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Research article2021Peer reviewedOpen access

Secretion of Iron(III)-Reducing Metabolites during Protein Acquisition by the Ectomycorrhizal Fungus Paxillus involutus

Shah, Firoz; Gressler, Markus; Nehzati, Susan; Op De Beeck, Michiel; Gentile, Luigi; Hoffmeister, Dirk; Persson, Per; Tunlid, Anders


The ectomycorrhizal fungus Paxillus involutus decomposes proteins using a two-step mechanism, including oxidation and proteolysis. Oxidation involves the action of extracellular hydroxyl radicals (center dot OH) generated by the Fenton reaction. This reaction requires the presence of iron(II). Here, we monitored the speciation of extracellular iron and the secretion of iron(III)-reducing metabolites during the decomposition of proteins by P. involutus. X-ray absorption spectroscopy showed that extracellular iron was mainly present as solid iron(III) phosphates and oxides. Within 1 to 2 days, these compounds were reductively dissolved, and iron(II) complexes were formed, which remained in the medium throughout the incubation. HPLC and mass spectrometry detected five extracellular iron(III)-reducing metabolites. Four of them were also secreted when the fungus grew on a medium containing ammonium as the sole nitrogen source. NMR identified the unique iron(III)-reductant as the diarylcyclopentenone involutin. Involutin was produced from day 2, just before the elevated center dot OH production, preceding the oxidation of BSA. The other, not yet fully characterized iron(III)-reductants likely participate in the rapid reduction and dissolution of solid iron(III) complexes observed on day one. The production of these metabolites is induced by other environmental cues than for involutin, suggesting that they play a role beyond the Fenton chemistry associated with protein oxidation.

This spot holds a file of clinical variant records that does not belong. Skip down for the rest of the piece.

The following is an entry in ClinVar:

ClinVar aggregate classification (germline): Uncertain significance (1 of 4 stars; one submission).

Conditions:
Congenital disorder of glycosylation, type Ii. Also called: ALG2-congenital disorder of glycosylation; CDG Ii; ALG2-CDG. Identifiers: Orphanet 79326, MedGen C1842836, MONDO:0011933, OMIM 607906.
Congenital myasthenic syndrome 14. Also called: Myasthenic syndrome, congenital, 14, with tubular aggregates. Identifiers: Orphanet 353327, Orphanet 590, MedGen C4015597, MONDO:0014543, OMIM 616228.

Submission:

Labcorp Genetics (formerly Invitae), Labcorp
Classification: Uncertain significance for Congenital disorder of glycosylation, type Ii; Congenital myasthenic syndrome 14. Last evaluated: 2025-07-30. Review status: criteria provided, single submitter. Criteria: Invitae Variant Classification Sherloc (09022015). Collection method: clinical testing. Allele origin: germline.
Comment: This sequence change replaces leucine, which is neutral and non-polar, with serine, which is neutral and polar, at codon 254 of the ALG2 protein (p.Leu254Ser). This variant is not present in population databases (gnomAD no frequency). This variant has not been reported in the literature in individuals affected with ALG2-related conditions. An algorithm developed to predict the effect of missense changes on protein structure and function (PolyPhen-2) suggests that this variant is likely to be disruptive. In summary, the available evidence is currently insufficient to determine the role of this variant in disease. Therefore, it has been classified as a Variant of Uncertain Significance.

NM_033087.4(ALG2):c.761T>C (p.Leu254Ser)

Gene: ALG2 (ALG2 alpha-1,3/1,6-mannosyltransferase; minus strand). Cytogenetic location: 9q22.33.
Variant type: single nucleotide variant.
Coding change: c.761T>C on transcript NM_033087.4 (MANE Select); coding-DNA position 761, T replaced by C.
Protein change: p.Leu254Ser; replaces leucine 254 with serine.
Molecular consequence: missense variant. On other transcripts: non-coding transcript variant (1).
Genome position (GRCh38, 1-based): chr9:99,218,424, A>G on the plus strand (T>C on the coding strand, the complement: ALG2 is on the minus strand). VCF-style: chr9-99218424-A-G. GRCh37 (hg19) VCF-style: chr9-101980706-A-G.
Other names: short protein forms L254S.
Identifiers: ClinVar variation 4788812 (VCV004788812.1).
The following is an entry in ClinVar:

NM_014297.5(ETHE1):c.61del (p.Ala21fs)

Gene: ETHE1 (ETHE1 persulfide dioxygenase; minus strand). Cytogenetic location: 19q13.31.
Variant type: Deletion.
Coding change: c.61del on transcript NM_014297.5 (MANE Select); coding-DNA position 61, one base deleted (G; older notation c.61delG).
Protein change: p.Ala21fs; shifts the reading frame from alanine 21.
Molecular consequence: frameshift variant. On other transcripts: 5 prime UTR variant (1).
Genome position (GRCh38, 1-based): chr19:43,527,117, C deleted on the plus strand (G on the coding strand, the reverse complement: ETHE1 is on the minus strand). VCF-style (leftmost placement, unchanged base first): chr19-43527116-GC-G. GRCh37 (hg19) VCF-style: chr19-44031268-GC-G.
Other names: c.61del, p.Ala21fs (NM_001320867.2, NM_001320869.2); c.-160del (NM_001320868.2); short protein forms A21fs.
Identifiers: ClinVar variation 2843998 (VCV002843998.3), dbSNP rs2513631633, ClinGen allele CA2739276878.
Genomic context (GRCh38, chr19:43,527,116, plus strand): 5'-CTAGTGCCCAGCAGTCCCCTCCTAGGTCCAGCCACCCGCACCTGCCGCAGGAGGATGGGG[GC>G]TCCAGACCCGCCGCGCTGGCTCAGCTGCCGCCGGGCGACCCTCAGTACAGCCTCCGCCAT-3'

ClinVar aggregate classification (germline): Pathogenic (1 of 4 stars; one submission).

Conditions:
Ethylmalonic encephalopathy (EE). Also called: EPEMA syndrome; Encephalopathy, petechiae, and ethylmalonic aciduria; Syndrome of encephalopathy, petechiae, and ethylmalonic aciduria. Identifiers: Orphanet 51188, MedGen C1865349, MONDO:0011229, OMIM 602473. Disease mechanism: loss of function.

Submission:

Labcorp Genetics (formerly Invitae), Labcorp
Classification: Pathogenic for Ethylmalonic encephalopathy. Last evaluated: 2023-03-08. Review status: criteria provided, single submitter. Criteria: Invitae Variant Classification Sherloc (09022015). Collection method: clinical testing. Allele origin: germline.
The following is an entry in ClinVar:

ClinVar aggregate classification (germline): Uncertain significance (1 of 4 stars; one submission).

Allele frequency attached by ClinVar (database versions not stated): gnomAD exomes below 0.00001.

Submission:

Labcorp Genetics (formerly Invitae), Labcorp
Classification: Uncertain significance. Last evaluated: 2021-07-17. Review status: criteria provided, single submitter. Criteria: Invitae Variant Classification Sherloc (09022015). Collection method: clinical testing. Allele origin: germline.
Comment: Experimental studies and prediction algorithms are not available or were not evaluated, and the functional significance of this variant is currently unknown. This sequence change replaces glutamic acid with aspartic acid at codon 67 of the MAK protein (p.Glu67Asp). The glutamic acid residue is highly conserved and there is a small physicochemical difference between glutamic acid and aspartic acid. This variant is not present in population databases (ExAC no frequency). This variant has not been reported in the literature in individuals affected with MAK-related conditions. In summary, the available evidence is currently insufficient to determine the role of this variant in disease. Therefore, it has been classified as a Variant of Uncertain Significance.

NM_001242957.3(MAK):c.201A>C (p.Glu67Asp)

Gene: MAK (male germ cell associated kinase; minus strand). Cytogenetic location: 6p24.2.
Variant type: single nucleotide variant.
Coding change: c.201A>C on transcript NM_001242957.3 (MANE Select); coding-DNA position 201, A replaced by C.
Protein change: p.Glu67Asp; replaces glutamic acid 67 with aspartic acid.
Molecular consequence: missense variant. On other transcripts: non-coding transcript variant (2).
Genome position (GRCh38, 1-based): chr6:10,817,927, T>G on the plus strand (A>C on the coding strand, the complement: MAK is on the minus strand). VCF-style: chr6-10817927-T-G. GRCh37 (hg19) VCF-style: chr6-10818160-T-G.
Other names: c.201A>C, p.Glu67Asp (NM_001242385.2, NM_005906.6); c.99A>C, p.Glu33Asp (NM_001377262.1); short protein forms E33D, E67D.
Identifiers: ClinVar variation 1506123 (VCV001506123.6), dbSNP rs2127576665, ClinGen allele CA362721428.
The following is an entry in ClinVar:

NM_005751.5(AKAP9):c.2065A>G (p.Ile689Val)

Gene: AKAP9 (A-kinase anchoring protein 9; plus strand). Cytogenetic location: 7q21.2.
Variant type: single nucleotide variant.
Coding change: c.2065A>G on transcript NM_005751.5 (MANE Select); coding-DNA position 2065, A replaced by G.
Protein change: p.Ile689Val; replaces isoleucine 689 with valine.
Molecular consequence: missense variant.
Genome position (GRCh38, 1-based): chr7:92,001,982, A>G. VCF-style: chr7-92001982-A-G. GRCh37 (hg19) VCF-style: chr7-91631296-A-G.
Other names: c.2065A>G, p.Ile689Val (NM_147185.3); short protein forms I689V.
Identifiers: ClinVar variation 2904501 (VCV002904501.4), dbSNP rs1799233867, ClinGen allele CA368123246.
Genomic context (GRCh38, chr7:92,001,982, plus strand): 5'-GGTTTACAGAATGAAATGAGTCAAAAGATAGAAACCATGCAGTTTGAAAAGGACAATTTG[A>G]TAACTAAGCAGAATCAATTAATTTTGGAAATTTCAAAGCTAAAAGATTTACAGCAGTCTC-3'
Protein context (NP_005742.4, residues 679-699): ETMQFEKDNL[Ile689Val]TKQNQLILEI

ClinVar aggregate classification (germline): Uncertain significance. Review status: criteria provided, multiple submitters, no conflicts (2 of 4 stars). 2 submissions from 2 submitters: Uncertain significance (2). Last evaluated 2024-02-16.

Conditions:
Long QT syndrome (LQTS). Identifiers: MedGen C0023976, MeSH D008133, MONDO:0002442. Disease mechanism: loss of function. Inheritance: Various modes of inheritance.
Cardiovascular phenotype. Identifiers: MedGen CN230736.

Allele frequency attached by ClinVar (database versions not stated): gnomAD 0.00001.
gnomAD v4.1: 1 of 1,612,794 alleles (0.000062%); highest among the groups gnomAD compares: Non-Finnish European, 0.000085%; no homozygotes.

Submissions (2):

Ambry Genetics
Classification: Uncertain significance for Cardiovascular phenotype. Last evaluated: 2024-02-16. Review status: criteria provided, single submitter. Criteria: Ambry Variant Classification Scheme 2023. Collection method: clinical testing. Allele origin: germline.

ectomycorrhizal fungi; Fenton reaction; involutin; iron reduction; secondary metabolites

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2021, Volume: 9, number: 1, article number: 35

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